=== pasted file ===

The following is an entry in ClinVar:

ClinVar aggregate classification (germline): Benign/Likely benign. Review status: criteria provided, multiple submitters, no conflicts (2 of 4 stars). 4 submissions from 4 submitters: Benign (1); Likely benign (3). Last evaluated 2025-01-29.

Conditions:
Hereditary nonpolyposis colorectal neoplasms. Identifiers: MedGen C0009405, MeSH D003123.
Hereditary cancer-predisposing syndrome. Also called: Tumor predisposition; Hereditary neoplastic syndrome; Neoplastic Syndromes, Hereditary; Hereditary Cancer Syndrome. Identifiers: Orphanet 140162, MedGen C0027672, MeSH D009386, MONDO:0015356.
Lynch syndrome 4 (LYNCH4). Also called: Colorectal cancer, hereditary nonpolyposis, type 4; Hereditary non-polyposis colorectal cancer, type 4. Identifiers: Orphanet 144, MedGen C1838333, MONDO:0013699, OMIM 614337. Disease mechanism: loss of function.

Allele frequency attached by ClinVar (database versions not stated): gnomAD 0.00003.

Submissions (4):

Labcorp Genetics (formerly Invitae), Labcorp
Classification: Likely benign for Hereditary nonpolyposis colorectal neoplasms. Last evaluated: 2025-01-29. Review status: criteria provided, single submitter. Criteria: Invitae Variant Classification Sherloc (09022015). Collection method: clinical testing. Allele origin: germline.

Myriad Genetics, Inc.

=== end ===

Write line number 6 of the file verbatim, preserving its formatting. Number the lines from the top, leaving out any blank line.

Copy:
Lynch syndrome 4 (LYNCH4). Also called: Colorectal cancer, hereditary nonpolyposis, type 4; Hereditary non-polyposis colorectal cancer, type 4. Identifiers: Orphanet 144, MedGen C1838333, MONDO:0013699, OMIM 614337. Disease mechanism: loss of function.